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WASTED EFFORT? ISIS still makes massive amounts of money despite coalition air strikes
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Despite a year-long, U.S.-led bombing campaign, the Islamic State continues to rake in over 320 million Euros each year from oil -including income from the sale of gasoline to Syrian rebels.
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Catholic Online (https://www.catholic.org)
10/15/2015 (8 years ago)
Published in Middle East
Keywords: ISIS, oil, crude oil, pipeline, refinery, Syria, Iraq, West, Islamic State, RIBSS, Raqqi Is Being Slaughtered Silently, taxes, sharia law, cannibis, drugs, illegal, income, officials, cheap, supply, internet cafes
LOS ANGELES, CA (Catholic Online) - Oil workers in Syria and Iraq, as well as Western intelligence, estimates up to 40,000 barrels of gasoline each day within ISIS territory.
The output generates an estimated revenue of 1 million Euros each day. The alarming income serves as a strong indication the year-long coalition air strikes targeting their refineries and pipelines have done little to slow the group's progress.
U.S.-led coalition officials claim the jihadis created hundreds of makeshift oil refinery facilities to adapt to the onslaught of their pipelines and larger refineries.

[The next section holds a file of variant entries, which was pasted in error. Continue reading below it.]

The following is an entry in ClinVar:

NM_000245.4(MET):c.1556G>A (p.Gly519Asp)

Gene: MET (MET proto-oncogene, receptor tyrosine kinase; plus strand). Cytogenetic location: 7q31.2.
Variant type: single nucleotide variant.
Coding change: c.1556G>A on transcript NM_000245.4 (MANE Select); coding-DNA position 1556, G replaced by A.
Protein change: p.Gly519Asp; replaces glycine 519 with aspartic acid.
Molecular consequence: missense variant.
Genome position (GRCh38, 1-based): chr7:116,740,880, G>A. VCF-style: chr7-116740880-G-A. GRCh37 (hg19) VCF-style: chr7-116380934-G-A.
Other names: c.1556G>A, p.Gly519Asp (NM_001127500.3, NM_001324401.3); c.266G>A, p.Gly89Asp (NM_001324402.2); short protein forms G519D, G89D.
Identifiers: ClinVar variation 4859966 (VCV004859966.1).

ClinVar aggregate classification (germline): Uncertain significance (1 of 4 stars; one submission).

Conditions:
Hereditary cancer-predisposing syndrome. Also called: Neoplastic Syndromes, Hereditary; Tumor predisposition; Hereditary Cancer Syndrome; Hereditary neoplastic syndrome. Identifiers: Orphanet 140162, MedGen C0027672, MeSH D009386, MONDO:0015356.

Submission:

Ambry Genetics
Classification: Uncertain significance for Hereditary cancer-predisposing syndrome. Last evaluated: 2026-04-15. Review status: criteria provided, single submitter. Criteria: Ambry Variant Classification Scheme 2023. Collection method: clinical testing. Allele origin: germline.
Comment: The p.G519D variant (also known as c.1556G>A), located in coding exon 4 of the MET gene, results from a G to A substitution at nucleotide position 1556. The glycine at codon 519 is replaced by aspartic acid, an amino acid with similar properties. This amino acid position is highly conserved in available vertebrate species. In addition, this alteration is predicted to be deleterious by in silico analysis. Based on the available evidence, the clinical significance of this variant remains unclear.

A European senior official said, "We haven't been as disruptive as we may have hoped. They have been able to effect repairs to everything we have hit."
Wester fighter jets have difficulty distinguishing between trucks moving oil as some are driven by non-ISIS militants. If fighter jets were to bomb a truck driven by a non-ISIS citizen, the European official admitted they would risk creating a "family of jihadis" and "radicalising the population."
In an effort to undercut ISIS, several options are currently under consideration. Two options involve a cheaper oil supply for rebels and possibly oversaturating the market with cheap crude oil.
Earlier this year, Raqqi Is Being Slaughtered Silently (RIBSS) claimed they discovered how ISIS found ways to diversify their income streams. They claimed ISIS had secret deals with the Assad regime in which ISIS sold the government electricity and gas from dams under the group's control.
Other ways of generating income includes the growing and selling of illegal drugs. Cannibis is reportedly growing on the outskirts of Raqqa to be sold in Turkey in what ISIS apparently allows despite strict sharia laws.
RIBSS also reported flat-tax rates on "hygiene services," electricity, customs on imported and exported goods and telephone network usages. ISIS requires people to pay in cash and operates its own revenue agency called Al Hisba.
"One of the most profitable trades for ISIS" is Internet cafes, RIBSS reported. Internet cafes in Raqqa boomed from 20 to 500 after the Islamic State came into power.
It is clear ISIS continues to thrive, so the questions of what can be done and who will follow through remain to be answered.
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